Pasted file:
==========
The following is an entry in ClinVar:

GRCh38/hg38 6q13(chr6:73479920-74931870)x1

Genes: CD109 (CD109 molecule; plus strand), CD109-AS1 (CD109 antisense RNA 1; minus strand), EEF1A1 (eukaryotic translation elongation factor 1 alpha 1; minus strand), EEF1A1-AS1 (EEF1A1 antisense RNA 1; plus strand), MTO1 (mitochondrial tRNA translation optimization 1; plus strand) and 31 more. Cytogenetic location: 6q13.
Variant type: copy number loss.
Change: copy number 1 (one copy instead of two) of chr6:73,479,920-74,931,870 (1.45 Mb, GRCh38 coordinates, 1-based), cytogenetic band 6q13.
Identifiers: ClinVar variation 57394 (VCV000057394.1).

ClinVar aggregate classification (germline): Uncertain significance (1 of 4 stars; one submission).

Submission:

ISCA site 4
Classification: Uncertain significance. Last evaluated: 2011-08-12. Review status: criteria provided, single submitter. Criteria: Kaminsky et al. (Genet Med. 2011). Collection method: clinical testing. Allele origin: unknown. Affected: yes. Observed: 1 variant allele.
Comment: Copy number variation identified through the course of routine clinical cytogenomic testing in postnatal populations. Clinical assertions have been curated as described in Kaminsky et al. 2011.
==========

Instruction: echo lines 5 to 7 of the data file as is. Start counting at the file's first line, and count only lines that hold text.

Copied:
Change: copy number 1 (one copy instead of two) of chr6:73,479,920-74,931,870 (1.45 Mb, GRCh38 coordinates, 1-based), cytogenetic band 6q13.
Identifiers: ClinVar variation 57394 (VCV000057394.1).

ClinVar aggregate classification (germline): Uncertain significance (1 of 4 stars; one submission).